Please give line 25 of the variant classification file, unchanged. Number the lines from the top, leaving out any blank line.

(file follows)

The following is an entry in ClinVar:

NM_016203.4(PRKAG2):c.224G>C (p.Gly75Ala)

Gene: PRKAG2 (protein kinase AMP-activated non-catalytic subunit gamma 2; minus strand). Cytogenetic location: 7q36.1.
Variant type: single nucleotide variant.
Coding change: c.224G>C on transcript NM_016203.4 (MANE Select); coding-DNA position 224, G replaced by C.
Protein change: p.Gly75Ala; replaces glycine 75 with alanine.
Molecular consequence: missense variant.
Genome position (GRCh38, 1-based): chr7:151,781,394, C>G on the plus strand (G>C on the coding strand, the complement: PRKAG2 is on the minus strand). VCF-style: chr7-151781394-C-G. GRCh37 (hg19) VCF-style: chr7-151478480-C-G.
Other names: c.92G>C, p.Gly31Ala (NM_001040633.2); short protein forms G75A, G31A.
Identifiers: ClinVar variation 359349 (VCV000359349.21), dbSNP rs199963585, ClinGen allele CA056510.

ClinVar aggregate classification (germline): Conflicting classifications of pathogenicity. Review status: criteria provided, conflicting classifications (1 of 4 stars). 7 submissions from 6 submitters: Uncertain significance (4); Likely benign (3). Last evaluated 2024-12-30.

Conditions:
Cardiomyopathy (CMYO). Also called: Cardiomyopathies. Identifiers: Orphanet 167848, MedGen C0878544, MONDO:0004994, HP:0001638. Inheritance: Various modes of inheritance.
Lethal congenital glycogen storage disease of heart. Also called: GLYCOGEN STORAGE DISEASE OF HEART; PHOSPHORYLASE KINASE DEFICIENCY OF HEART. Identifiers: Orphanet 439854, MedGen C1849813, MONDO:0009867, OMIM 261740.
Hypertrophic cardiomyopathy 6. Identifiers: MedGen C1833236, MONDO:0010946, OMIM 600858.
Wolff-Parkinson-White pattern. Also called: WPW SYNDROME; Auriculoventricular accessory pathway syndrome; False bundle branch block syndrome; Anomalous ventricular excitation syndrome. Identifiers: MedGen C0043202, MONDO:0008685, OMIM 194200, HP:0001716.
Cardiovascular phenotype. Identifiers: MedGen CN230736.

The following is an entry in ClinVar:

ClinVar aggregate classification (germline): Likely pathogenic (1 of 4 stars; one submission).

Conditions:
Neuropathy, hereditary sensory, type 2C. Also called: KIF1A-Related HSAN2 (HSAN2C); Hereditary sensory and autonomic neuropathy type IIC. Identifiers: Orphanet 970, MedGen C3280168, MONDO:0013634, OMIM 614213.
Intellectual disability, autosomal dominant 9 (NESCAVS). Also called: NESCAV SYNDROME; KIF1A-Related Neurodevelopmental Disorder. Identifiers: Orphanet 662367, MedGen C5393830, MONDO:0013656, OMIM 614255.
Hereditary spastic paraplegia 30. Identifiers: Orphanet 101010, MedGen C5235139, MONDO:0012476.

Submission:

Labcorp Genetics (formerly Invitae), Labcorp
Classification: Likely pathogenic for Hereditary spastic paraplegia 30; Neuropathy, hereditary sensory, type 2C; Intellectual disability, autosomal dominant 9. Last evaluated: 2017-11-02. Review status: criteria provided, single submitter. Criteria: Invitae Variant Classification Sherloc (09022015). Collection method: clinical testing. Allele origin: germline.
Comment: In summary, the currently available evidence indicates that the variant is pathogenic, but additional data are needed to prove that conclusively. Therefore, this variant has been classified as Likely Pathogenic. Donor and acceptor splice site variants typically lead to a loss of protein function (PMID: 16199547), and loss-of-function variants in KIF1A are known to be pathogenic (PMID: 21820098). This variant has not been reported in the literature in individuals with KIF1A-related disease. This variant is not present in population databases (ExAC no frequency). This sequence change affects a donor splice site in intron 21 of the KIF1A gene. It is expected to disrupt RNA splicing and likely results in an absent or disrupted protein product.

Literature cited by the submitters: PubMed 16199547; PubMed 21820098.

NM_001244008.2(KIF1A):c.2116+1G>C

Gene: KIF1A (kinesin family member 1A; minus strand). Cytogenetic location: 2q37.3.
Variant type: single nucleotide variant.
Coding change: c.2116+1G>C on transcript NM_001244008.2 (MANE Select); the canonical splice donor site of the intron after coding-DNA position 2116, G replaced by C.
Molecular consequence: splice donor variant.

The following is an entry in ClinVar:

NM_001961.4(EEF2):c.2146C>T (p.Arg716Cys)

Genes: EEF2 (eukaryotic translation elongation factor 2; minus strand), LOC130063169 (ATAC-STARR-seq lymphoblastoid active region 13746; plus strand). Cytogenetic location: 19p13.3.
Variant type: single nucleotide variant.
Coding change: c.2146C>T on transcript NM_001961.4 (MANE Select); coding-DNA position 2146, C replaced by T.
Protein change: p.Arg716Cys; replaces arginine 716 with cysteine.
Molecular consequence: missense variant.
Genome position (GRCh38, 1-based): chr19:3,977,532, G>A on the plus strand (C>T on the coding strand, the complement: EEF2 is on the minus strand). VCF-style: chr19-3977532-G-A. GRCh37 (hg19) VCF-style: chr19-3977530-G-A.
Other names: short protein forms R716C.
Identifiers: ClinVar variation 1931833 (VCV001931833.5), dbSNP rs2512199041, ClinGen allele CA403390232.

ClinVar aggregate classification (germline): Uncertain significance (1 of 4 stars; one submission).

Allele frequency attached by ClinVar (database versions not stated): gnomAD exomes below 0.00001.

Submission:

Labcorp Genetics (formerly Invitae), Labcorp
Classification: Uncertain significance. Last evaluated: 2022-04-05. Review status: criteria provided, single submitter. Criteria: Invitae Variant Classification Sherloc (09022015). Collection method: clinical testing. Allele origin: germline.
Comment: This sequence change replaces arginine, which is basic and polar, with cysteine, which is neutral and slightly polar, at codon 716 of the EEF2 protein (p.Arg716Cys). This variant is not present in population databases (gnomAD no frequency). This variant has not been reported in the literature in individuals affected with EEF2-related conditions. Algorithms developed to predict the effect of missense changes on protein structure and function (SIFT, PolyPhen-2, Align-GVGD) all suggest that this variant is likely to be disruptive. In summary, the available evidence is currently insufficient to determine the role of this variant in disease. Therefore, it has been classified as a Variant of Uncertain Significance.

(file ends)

Labcorp Genetics (formerly Invitae), Labcorp